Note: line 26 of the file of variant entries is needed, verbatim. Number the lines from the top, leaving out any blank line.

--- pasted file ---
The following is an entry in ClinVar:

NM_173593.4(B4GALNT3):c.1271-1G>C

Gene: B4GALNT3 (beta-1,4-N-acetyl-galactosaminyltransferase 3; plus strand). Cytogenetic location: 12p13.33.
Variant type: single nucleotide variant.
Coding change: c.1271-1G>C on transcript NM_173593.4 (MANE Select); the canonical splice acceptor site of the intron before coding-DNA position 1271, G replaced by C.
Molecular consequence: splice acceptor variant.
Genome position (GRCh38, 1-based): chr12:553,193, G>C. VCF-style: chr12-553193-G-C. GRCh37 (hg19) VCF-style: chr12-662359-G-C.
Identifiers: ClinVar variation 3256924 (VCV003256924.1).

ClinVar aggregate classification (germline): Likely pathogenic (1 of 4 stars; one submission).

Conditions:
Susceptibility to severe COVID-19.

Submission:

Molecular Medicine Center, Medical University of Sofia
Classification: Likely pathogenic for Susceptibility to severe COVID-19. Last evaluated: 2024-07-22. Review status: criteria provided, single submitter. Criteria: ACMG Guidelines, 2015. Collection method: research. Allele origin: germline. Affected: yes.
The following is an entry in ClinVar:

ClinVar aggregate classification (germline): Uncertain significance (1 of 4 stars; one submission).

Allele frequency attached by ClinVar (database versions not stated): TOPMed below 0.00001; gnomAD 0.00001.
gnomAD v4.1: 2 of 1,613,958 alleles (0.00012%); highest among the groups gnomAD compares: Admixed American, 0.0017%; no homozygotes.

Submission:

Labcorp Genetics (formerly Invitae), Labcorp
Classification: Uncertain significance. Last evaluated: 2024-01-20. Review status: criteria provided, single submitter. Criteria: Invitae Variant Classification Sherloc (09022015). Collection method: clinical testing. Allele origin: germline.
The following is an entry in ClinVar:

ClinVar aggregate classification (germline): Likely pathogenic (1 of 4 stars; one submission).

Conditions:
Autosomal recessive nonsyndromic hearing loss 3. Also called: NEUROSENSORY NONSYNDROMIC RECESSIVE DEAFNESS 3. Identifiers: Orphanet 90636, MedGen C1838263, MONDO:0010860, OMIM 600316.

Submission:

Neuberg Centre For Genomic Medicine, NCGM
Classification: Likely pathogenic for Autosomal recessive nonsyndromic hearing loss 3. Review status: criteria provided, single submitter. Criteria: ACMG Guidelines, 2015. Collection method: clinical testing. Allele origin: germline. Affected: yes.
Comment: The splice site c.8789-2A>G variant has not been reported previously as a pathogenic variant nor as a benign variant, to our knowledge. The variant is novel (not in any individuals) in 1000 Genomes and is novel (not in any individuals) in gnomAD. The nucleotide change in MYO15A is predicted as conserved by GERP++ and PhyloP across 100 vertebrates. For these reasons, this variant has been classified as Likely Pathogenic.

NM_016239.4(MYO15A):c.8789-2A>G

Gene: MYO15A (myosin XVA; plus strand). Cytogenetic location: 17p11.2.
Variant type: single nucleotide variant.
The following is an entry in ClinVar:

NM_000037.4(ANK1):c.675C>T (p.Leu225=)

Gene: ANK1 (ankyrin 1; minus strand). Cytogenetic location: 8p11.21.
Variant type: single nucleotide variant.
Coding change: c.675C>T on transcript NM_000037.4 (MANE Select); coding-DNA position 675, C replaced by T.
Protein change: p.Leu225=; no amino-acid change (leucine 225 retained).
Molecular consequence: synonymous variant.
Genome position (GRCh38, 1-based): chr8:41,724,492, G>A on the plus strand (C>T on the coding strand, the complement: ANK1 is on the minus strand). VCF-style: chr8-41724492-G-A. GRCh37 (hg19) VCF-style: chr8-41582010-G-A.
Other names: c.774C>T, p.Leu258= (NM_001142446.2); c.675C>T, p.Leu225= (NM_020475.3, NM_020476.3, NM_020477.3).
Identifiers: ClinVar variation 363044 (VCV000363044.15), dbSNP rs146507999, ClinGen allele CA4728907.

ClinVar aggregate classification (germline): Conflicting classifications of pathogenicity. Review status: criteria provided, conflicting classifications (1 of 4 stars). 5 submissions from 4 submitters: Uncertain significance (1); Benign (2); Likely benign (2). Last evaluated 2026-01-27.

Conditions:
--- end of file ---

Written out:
Submission: